Most Recent Articles In Direct, Internet and Catalogue
Latest Direct, Internet and Catalogue Articles
- Combatant Gentlemen Gets In On Nordstrom Pop-in
- Snapchat Attracts Fashion Crowd
- A Valentine’s Day Digital Pop-up Shop
More Articles By
The universe of online shoe subscription companies has shrunk.
This story first appeared in the August 22, 2013 issue of WWD. Subscribe Today.
Intelligent Beauty Inc.-owned JustFab has agreed to acquire competitor ShoeDazzle for an undisclosed price. The combination of the two companies will create the biggest e-commerce entity in the Los Angeles area, on track to profitably reach $400 million in sales in 2014 and exceed $500 million in 2015.
The deal to bring ShoeDazzle under JustFab’s umbrella developed over the last three months, but Intelligent Beauty co-chief executive officer Adam Goldenberg said, “Really, this is a deal that has been in the making for three-and-a-half to four years. Brian [Lee, ShoeDazzle founder and ceo] and I had already known there would be benefits to putting these companies together, and we were finally able to make it happen.” He added, “There is so much synergy that we reach at scale. It is a combined company that is going to capture about 15 percent of online footwear sales.”
Goldenberg and Don Ressler, co-ceo at Intelligent Beauty, will serve as co-ceo’s of JustFab and ShoeDazzle. MJ Eng, ShoeDazzle’s founding president who came back to the firm last year after leaving to launch Teeology, will be tasked with specifically running ShoeDazzle. Lee will no longer be involved in the day-to-day operations of ShoeDazzle, but will join JustFab’s board. He will turn his full-time attention to online baby products specialist The Honest Co.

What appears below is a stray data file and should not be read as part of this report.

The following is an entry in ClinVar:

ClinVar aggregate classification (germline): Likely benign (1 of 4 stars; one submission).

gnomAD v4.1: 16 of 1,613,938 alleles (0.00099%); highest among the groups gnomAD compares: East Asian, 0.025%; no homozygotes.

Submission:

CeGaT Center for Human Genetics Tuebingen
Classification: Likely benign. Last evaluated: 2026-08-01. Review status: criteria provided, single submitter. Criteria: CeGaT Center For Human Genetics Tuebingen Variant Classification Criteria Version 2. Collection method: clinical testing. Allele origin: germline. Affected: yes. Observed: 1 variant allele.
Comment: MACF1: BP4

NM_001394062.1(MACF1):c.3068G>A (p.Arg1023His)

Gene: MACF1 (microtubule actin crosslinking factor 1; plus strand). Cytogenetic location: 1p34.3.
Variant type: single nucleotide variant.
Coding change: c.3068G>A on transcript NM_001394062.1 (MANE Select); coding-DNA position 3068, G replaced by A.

A once high-flying startup that spawned a tidal wave of entrants, most notably JustFab, into the online subscription space, ShoeDazzle started stumbling in 2011 when Lee stepped aside in favor of short-lived ceo Bill Strauss. He detached ShoeDazzle’s business model from subscriptions and pushed its presence into categories beyond shoes, including apparel. Lee’s return to the helm last year helped steady the ship, but ShoeDazzle still faced an uncertain future.
Although ShoeDazzle’s sale to JustFab could be seen as a disappointment for a company that had harbored hopes of its own lucrative initial public offering or a splashy sale to a strategic acquirer that isn’t a direct competitor, Lee was sanguine about the prospects of ShoeDazzle under JustFab’s watch. “I’m extremely excited, actually. I wouldn’t say disappointed at all. Our investor base is excited. Our employer base is excited to be part of the largest e-commerce site in Los Angeles,” he said.
Earlier this year, Lee told WWD that ShoeDazzle’s revenues climbed 80 percent last year to $100 million. The company launched in 2009 and had raised $66 million from Andreessen Horowitz, Polaris Partners, Lightspeed Venture Partners and Crosscut Ventures. JustFab has disclosed that its total sales are expected to cross $250 million this year and were more than $100 million in 2012. Jointly, JustFab and ShoeDazzle have roughly 33 million members.
ShoeDazzle and JustFab will retain separate nameplates, but next year will be housed together at an around 70,000-square-foot campus in El Segundo, Calif., where JustFab is based. “They will maintain their own brand identities and dedicated teams. In fashion, women want choice. There is not a single woman who shops at one store for all her fashion,” explained Goldenberg.